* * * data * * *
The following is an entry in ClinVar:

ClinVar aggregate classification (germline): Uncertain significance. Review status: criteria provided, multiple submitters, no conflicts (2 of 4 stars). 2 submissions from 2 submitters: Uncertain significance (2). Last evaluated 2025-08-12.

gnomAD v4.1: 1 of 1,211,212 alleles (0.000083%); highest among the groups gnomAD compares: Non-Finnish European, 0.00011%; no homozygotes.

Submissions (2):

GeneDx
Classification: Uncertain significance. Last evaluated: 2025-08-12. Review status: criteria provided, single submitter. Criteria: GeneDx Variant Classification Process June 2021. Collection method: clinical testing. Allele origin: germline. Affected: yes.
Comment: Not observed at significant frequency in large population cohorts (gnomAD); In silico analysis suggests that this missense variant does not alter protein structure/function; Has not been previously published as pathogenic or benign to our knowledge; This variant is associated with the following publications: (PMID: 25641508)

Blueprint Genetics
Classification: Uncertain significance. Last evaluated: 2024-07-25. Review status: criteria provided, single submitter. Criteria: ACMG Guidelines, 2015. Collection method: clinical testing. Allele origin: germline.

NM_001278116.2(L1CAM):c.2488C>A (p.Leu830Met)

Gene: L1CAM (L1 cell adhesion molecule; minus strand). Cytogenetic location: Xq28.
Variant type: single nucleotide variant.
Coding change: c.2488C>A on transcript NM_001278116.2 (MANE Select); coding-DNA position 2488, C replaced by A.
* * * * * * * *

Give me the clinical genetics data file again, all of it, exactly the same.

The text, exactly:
The following is an entry in ClinVar:

ClinVar aggregate classification (germline): Uncertain significance. Review status: criteria provided, multiple submitters, no conflicts (2 of 4 stars). 2 submissions from 2 submitters: Uncertain significance (2). Last evaluated 2025-08-12.

gnomAD v4.1: 1 of 1,211,212 alleles (0.000083%); highest among the groups gnomAD compares: Non-Finnish European, 0.00011%; no homozygotes.

Submissions (2):

GeneDx
Classification: Uncertain significance. Last evaluated: 2025-08-12. Review status: criteria provided, single submitter. Criteria: GeneDx Variant Classification Process June 2021. Collection method: clinical testing. Allele origin: germline. Affected: yes.
Comment: Not observed at significant frequency in large population cohorts (gnomAD); In silico analysis suggests that this missense variant does not alter protein structure/function; Has not been previously published as pathogenic or benign to our knowledge; This variant is associated with the following publications: (PMID: 25641508)

Blueprint Genetics
Classification: Uncertain significance. Last evaluated: 2024-07-25. Review status: criteria provided, single submitter. Criteria: ACMG Guidelines, 2015. Collection method: clinical testing. Allele origin: germline.

NM_001278116.2(L1CAM):c.2488C>A (p.Leu830Met)

Gene: L1CAM (L1 cell adhesion molecule; minus strand). Cytogenetic location: Xq28.
Variant type: single nucleotide variant.
Coding change: c.2488C>A on transcript NM_001278116.2 (MANE Select); coding-DNA position 2488, C replaced by A.